“Read, read, read. Read everything – trash, classics, good and bad, and see how they do it. Just like a carpenter who works as an apprentice and studies the master. Read!”
– William Faulkner
Unfortunately writing is not just about having a good idea. While this is a large step in your creative process, it is by far the least important.
Why? Because you can have the best idea in the world, and no one will read it or understand it if it is not written well.
How does this relate to this Creative Writing Tip you ask?
The more that you read, the more that you know.
As a writer, you lose the luxury of reading for pure enjoyment. It is an unfortunate irony, but that is the reality of the job. Once you accept the hefty responsibility of the pen, you need to start reading like a writer.
What does that mean?
Like Faulkner vehemently suggested, learn from what you read!
1.) Examine your likes
If you absolutely love a particular book, take some time to consider why.
Do you like the dialogue?
Do you like plot?
Does a particular character speak to you? If so, why?
In the same token, you must do the same for books that you dislike.
2.) Power through books that you hate
Sorry, but this is another unfortunate irony to being a writer.
If you start a book and you start to get bored, you no longer have the luxury of putting that book down.
Not only is it a professional courtesy to finish the piece, but it will lead you toward an exercise in analysis.
If you can examine and explain specifically what you do not like in a book, you can avoid making those same mistakes in your writing.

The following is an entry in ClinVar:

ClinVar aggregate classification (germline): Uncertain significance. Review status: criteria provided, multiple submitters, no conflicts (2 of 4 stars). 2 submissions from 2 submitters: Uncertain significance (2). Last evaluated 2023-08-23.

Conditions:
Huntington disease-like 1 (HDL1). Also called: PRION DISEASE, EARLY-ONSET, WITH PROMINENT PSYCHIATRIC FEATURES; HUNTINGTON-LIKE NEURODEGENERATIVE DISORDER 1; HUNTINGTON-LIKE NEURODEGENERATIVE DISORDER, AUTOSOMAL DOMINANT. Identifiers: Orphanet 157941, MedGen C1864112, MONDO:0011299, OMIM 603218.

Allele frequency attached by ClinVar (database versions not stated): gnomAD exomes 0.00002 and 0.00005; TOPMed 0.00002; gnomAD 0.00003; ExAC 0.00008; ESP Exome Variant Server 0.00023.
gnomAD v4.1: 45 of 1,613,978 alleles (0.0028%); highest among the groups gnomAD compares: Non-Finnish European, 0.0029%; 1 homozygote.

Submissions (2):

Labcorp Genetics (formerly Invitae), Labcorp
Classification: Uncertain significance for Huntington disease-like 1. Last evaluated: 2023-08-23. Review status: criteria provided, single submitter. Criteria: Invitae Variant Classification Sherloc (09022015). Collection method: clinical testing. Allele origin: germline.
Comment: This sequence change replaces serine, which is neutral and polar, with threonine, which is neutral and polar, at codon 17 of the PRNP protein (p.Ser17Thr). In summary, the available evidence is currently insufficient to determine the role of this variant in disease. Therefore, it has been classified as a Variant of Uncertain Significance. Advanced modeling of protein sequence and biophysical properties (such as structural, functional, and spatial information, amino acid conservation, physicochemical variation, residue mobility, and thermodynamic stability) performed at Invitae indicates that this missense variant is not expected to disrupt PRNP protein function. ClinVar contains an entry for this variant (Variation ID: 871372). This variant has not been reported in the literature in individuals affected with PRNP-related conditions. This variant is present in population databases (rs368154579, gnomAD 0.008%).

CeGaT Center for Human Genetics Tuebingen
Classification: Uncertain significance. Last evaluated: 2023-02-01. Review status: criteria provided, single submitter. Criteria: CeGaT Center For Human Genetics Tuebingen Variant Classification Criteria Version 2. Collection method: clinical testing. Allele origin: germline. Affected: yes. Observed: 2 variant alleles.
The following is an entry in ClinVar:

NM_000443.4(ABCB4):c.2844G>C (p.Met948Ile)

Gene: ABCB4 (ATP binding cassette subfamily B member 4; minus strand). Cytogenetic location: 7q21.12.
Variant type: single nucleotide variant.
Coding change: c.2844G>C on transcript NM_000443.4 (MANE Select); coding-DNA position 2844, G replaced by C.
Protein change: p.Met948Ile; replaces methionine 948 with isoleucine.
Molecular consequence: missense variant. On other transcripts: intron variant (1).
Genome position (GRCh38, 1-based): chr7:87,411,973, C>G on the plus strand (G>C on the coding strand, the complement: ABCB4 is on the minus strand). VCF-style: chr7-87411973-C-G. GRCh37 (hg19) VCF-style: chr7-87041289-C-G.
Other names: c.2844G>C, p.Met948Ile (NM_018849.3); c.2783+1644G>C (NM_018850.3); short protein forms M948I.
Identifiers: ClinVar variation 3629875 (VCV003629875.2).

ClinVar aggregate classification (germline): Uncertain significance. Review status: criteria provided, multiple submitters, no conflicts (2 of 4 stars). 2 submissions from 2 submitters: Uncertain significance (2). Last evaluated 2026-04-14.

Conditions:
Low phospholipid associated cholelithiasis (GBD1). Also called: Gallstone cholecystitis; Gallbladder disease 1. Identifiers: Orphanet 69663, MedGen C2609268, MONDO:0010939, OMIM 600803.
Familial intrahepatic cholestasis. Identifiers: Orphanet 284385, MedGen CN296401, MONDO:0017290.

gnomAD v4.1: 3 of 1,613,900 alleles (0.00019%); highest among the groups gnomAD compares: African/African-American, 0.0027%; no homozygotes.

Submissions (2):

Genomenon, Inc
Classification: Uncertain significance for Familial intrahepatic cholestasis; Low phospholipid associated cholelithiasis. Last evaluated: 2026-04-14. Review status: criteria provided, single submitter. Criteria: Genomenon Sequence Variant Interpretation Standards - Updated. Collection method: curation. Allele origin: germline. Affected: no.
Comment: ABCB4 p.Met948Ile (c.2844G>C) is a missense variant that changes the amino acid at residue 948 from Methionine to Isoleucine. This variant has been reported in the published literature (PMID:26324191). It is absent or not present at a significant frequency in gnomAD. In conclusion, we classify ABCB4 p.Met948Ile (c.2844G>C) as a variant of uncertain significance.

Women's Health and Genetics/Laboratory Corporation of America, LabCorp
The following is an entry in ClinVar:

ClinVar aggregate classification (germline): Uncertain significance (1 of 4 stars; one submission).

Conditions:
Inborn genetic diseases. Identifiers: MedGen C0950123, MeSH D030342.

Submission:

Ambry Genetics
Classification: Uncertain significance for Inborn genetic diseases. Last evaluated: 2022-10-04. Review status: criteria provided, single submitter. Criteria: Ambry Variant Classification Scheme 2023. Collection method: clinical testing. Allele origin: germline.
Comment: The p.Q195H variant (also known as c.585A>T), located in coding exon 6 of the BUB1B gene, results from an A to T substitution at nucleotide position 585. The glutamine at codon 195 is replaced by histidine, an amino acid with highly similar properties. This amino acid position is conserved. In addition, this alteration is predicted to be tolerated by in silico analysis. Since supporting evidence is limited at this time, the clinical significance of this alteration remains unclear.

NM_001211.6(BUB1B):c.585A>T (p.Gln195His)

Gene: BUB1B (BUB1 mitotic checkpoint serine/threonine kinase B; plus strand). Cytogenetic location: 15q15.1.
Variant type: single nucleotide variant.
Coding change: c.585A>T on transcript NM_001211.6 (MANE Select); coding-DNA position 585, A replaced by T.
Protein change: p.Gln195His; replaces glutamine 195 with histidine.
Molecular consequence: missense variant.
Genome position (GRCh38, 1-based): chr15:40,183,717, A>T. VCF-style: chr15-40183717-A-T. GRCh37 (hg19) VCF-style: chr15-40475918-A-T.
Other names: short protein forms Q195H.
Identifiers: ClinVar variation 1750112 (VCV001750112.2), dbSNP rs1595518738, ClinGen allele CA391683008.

This will also help you to develop the skill to take a step back from your own writing and pinpoint areas for growth.
3.) Close Read
Close reading is the act of combing through a text word by word, sentence by sentence and considering every decision that the writer made.
Every. Word. Counts
There are even distinct differences between synonyms! The slight variation between happy and beaming and take a sentence in a completely different direction.
So analyze the words of other writers carefully. You’ll develop a keen eye and you will start to transfer these skills to the page.
In closing, if you think that you can make it as a writer without reading, you will have a hard time. It’s not impossible, but it is difficult.
In the wise words of Stephen King,
“If you don’t have time to read, you don’t have the time (or the tools) to write.”
The best way that we can learn and better our craft is by reading.
Don’t just read what you like either.
Take a chance.
Try another genre, another author, another format.
If you like high fantasy, try a romance novel.
If you like graphic novels, try a memoir.
You never know, you might find something valuable hidden between the pages.
P.S. If you want to explore new books and new genres but don’t know where to start, try Voracious Readers Only.